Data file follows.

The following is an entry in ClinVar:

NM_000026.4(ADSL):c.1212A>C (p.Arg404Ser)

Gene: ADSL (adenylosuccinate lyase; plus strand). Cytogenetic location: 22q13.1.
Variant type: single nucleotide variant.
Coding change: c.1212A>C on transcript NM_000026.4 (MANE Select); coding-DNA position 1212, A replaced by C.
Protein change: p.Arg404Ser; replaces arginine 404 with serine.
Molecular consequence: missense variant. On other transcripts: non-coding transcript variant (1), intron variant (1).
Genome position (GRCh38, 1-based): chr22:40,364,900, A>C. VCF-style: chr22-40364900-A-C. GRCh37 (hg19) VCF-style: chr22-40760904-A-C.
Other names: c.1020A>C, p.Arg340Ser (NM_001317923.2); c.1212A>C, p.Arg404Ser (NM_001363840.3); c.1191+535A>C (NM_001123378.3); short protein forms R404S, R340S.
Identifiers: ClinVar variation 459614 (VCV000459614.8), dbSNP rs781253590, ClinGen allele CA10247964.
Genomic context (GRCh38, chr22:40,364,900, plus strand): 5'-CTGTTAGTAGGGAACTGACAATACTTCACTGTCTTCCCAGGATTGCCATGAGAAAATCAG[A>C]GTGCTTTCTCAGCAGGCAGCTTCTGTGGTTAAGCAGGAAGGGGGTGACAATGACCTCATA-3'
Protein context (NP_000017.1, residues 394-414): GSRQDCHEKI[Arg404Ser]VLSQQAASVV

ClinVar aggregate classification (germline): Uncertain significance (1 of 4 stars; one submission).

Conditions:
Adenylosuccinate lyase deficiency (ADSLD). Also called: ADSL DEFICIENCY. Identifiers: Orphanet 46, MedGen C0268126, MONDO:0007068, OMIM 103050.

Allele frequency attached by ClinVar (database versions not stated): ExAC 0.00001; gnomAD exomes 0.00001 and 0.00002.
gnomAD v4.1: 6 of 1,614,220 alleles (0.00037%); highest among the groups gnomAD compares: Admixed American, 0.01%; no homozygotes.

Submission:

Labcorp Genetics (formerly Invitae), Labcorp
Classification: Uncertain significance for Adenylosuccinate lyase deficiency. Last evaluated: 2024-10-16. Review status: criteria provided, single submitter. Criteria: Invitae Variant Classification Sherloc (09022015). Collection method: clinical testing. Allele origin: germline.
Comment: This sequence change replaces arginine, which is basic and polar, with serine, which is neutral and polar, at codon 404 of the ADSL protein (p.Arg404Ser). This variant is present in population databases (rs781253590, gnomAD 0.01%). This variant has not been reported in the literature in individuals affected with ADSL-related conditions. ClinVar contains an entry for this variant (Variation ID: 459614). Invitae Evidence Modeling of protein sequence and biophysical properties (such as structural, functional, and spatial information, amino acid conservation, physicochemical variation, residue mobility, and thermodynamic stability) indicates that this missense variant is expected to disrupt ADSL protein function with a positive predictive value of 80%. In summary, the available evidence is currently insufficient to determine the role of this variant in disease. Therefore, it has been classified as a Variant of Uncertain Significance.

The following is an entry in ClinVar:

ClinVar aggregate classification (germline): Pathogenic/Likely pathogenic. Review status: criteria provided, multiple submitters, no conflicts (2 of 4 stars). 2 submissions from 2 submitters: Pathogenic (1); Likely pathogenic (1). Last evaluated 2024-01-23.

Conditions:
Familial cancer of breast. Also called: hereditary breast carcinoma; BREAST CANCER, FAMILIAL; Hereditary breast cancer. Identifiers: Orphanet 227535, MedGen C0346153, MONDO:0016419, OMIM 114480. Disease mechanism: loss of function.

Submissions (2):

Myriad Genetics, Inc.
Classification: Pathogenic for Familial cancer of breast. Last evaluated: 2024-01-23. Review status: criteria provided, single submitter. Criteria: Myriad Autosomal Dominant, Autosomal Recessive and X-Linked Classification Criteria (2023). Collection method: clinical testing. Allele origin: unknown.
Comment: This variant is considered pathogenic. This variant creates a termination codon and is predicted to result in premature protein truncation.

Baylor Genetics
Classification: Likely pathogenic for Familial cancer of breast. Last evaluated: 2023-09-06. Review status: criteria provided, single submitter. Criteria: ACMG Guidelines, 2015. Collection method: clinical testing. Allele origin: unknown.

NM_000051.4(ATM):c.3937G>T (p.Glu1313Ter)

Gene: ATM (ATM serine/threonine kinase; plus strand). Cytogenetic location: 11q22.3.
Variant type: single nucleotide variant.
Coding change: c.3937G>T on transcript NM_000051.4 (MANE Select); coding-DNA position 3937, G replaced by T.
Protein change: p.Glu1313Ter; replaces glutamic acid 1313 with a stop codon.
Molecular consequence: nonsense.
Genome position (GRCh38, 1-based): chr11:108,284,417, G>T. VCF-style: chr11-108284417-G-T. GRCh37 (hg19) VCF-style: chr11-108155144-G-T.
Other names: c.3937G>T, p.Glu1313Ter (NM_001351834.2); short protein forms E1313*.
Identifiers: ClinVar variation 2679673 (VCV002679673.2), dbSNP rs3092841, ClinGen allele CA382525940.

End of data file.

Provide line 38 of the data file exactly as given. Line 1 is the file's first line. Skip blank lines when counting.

Genome position (GRCh38, 1-based): chr11:108,284,417, G>T. VCF-style: chr11-108284417-G-T. GRCh37 (hg19) VCF-style: chr11-108155144-G-T.